Wolves cause feedground problems
G&F seriously concerned about the safety of their employees and the public
by Wyoming Game & Fish Department
March 6, 2007
Wolves have been disrupting the Wyoming Game and Fish Department’s feedground operations in northwest Wyoming again this winter. In the past several weeks, Game and Fish personnel at feedgrounds have become increasingly frustrated with the wolf activity and their lack of ability to deal with the predators.
On Feb. 22, a feeder’s dog was killed by a wolf at the Patrol Cabin feedground in the Gros Ventre area. On another occasion, draft horses at the Alkali feedground facilities panicked when wolves were present. The panicked horses broke through a corral. Draft horses spooked by wolf activity at the Fish Creek feedground were very difficult to handle and in their excitement caused damage to feeding equipment. According to the Game and Fish’s Jackson Region Wildlife Supervisor Bernie Holz, all of this has created dangerous working conditions for the department’s elk feeders and draft horses.
Wolves have also been moving hundreds of elk from one feedground to another in the Gros Ventre, causing logistical problems for Game and Fish personnel trying to supply adequate feed to sustain the elk through the winter.
Sporadic wolf activity has been occurring at other feedgrounds throughout the area, and a number of wolf-killed elk have been documented on or near feedgrounds. Game and Fish personnel who noticed wolf tracks near the Muddy Creek feedground suspect that wolf activity there made the elk nervous and may have contributed to difficulties in trapping elk during the state’s test-and-removal program in February.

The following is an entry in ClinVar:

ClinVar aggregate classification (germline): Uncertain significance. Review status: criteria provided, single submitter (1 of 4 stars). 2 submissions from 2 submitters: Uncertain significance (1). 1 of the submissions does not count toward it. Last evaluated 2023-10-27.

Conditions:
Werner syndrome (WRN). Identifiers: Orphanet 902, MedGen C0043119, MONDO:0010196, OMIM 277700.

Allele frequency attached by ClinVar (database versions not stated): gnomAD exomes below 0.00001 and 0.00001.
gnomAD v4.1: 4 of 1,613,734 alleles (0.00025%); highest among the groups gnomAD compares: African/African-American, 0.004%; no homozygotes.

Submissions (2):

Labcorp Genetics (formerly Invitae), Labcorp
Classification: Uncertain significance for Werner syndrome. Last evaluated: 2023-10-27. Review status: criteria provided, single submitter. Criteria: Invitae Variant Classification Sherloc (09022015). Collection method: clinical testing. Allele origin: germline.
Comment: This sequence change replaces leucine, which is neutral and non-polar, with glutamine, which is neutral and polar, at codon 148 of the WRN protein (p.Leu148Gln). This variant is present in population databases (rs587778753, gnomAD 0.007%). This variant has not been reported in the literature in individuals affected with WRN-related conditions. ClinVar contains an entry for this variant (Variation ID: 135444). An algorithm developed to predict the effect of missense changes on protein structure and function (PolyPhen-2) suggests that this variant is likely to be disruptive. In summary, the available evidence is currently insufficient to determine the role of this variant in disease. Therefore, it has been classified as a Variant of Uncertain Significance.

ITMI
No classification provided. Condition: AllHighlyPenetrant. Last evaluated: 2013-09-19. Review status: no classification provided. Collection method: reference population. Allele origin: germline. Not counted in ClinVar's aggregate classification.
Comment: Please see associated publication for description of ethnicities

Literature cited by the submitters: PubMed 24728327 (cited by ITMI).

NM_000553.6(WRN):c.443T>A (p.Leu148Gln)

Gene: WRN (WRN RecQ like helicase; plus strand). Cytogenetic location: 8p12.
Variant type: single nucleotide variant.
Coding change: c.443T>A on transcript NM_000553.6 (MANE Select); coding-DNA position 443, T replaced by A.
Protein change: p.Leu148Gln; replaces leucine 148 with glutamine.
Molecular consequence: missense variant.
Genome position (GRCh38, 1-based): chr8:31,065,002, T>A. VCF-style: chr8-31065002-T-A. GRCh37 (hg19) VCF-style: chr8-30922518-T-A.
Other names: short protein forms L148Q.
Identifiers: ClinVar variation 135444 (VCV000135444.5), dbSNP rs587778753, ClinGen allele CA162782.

Last year, wolves caused similar problems at the state’s feedgrounds, in some cases running elk onto private land and increasing the potential for commingling with livestock and transmission of brucellosis from elk to cattle. At one point wolves chased elk from the Black Butte feedground onto a highway, causing a public safety hazard.
"This wolf activity has been causing some real headaches and dangerous situations for our personnel, and we’re fortunate that it has not led to more serious consequences yet," said Terry Cleveland, Game and Fish director.
"In some cases, we have had to make major modifications to our feeding routines. But, unfortunately, we have very few tools available to deal with wolves, and we’re seriously concerned about the safety of our employees and the public, as well as the risk of these elk transmitting brucellosis to cattle at nearby ranches," said Cleveland.
Feedgrounds were established in Wyoming in the early part of the 20th century to help combat habitat loss, prevent starvation and reduce damage to haystacks on private land. Today, feedgrounds also help keep brucellosis-infected elk from commingling with cattle. Brucellosis outbreaks in cattle in 2004 caused Wyoming to lose its brucellosis-free status, and the source of infection was determined to be elk-cattle commingling. Wyoming regained its brucellosis-free status in 2006.